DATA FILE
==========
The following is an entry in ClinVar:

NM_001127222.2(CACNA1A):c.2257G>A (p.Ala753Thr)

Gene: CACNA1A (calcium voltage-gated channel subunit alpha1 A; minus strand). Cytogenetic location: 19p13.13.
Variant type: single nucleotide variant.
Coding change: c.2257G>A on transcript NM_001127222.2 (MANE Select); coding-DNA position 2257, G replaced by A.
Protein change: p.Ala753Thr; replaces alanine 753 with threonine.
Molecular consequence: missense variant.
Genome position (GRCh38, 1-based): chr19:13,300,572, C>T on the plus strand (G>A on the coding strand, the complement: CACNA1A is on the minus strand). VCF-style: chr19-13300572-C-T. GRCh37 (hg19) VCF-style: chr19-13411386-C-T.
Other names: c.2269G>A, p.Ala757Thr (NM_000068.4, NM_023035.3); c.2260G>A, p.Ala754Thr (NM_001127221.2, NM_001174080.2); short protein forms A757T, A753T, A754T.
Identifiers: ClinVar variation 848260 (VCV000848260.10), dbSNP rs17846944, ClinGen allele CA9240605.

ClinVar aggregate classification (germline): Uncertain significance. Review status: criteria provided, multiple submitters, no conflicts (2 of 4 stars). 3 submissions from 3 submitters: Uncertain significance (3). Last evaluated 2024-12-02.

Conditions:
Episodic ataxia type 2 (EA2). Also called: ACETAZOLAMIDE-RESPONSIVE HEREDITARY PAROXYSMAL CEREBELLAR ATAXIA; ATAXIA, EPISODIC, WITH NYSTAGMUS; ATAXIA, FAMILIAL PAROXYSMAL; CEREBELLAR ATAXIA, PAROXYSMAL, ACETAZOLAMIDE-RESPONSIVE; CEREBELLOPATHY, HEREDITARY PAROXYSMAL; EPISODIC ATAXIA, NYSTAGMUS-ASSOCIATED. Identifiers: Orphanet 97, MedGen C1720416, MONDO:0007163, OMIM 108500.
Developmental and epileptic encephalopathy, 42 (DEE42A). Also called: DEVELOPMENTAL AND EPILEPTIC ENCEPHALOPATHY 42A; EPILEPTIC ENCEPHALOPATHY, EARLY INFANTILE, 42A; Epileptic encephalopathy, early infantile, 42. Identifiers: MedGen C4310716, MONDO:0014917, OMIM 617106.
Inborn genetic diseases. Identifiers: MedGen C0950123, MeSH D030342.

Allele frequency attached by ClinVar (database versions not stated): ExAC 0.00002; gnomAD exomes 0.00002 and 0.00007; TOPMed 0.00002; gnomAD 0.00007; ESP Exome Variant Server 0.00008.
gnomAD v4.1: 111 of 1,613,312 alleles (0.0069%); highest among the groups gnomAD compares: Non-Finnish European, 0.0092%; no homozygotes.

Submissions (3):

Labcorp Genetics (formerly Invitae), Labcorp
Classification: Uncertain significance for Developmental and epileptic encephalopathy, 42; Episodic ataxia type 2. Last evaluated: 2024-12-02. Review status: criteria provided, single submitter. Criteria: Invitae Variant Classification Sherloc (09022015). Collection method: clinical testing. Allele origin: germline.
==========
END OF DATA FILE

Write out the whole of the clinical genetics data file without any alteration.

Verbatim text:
The following is an entry in ClinVar:

NM_001127222.2(CACNA1A):c.2257G>A (p.Ala753Thr)

Gene: CACNA1A (calcium voltage-gated channel subunit alpha1 A; minus strand). Cytogenetic location: 19p13.13.
Variant type: single nucleotide variant.
Coding change: c.2257G>A on transcript NM_001127222.2 (MANE Select); coding-DNA position 2257, G replaced by A.
Protein change: p.Ala753Thr; replaces alanine 753 with threonine.
Molecular consequence: missense variant.
Genome position (GRCh38, 1-based): chr19:13,300,572, C>T on the plus strand (G>A on the coding strand, the complement: CACNA1A is on the minus strand). VCF-style: chr19-13300572-C-T. GRCh37 (hg19) VCF-style: chr19-13411386-C-T.
Other names: c.2269G>A, p.Ala757Thr (NM_000068.4, NM_023035.3); c.2260G>A, p.Ala754Thr (NM_001127221.2, NM_001174080.2); short protein forms A757T, A753T, A754T.
Identifiers: ClinVar variation 848260 (VCV000848260.10), dbSNP rs17846944, ClinGen allele CA9240605.

ClinVar aggregate classification (germline): Uncertain significance. Review status: criteria provided, multiple submitters, no conflicts (2 of 4 stars). 3 submissions from 3 submitters: Uncertain significance (3). Last evaluated 2024-12-02.

Conditions:
Episodic ataxia type 2 (EA2). Also called: ACETAZOLAMIDE-RESPONSIVE HEREDITARY PAROXYSMAL CEREBELLAR ATAXIA; ATAXIA, EPISODIC, WITH NYSTAGMUS; ATAXIA, FAMILIAL PAROXYSMAL; CEREBELLAR ATAXIA, PAROXYSMAL, ACETAZOLAMIDE-RESPONSIVE; CEREBELLOPATHY, HEREDITARY PAROXYSMAL; EPISODIC ATAXIA, NYSTAGMUS-ASSOCIATED. Identifiers: Orphanet 97, MedGen C1720416, MONDO:0007163, OMIM 108500.
Developmental and epileptic encephalopathy, 42 (DEE42A). Also called: DEVELOPMENTAL AND EPILEPTIC ENCEPHALOPATHY 42A; EPILEPTIC ENCEPHALOPATHY, EARLY INFANTILE, 42A; Epileptic encephalopathy, early infantile, 42. Identifiers: MedGen C4310716, MONDO:0014917, OMIM 617106.
Inborn genetic diseases. Identifiers: MedGen C0950123, MeSH D030342.

Allele frequency attached by ClinVar (database versions not stated): ExAC 0.00002; gnomAD exomes 0.00002 and 0.00007; TOPMed 0.00002; gnomAD 0.00007; ESP Exome Variant Server 0.00008.
gnomAD v4.1: 111 of 1,613,312 alleles (0.0069%); highest among the groups gnomAD compares: Non-Finnish European, 0.0092%; no homozygotes.

Submissions (3):

Labcorp Genetics (formerly Invitae), Labcorp
Classification: Uncertain significance for Developmental and epileptic encephalopathy, 42; Episodic ataxia type 2. Last evaluated: 2024-12-02. Review status: criteria provided, single submitter. Criteria: Invitae Variant Classification Sherloc (09022015). Collection method: clinical testing. Allele origin: germline.